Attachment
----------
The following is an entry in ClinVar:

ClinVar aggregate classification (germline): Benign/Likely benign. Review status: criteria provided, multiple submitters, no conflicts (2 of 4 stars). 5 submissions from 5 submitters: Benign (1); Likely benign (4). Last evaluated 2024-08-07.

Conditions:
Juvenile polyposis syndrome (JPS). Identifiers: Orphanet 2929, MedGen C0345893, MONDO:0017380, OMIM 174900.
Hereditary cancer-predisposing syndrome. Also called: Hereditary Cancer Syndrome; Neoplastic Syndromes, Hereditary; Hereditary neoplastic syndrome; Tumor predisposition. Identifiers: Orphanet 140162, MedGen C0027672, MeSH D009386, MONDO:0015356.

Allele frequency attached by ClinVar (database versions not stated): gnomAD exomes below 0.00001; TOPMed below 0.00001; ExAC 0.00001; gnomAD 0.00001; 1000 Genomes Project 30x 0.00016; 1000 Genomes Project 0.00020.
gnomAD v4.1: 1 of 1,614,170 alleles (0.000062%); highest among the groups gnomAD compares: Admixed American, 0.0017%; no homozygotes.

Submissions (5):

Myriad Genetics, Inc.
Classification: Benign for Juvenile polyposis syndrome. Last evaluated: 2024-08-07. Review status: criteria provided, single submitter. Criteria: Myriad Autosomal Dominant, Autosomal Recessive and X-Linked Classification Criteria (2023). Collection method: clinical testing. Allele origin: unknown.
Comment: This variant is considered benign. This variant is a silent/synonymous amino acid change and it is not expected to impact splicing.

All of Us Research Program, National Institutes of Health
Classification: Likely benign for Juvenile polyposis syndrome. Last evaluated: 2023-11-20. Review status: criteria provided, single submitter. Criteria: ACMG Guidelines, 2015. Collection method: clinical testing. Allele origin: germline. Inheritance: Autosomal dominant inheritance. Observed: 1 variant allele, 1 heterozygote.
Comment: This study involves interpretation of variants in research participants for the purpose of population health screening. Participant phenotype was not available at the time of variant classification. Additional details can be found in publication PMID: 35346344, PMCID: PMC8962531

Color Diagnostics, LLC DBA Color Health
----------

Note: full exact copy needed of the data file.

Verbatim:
The following is an entry in ClinVar:

ClinVar aggregate classification (germline): Benign/Likely benign. Review status: criteria provided, multiple submitters, no conflicts (2 of 4 stars). 5 submissions from 5 submitters: Benign (1); Likely benign (4). Last evaluated 2024-08-07.

Conditions:
Juvenile polyposis syndrome (JPS). Identifiers: Orphanet 2929, MedGen C0345893, MONDO:0017380, OMIM 174900.
Hereditary cancer-predisposing syndrome. Also called: Hereditary Cancer Syndrome; Neoplastic Syndromes, Hereditary; Hereditary neoplastic syndrome; Tumor predisposition. Identifiers: Orphanet 140162, MedGen C0027672, MeSH D009386, MONDO:0015356.

Allele frequency attached by ClinVar (database versions not stated): gnomAD exomes below 0.00001; TOPMed below 0.00001; ExAC 0.00001; gnomAD 0.00001; 1000 Genomes Project 30x 0.00016; 1000 Genomes Project 0.00020.
gnomAD v4.1: 1 of 1,614,170 alleles (0.000062%); highest among the groups gnomAD compares: Admixed American, 0.0017%; no homozygotes.

Submissions (5):

Myriad Genetics, Inc.
Classification: Benign for Juvenile polyposis syndrome. Last evaluated: 2024-08-07. Review status: criteria provided, single submitter. Criteria: Myriad Autosomal Dominant, Autosomal Recessive and X-Linked Classification Criteria (2023). Collection method: clinical testing. Allele origin: unknown.
Comment: This variant is considered benign. This variant is a silent/synonymous amino acid change and it is not expected to impact splicing.

All of Us Research Program, National Institutes of Health
Classification: Likely benign for Juvenile polyposis syndrome. Last evaluated: 2023-11-20. Review status: criteria provided, single submitter. Criteria: ACMG Guidelines, 2015. Collection method: clinical testing. Allele origin: germline. Inheritance: Autosomal dominant inheritance. Observed: 1 variant allele, 1 heterozygote.
Comment: This study involves interpretation of variants in research participants for the purpose of population health screening. Participant phenotype was not available at the time of variant classification. Additional details can be found in publication PMID: 35346344, PMCID: PMC8962531

Color Diagnostics, LLC DBA Color Health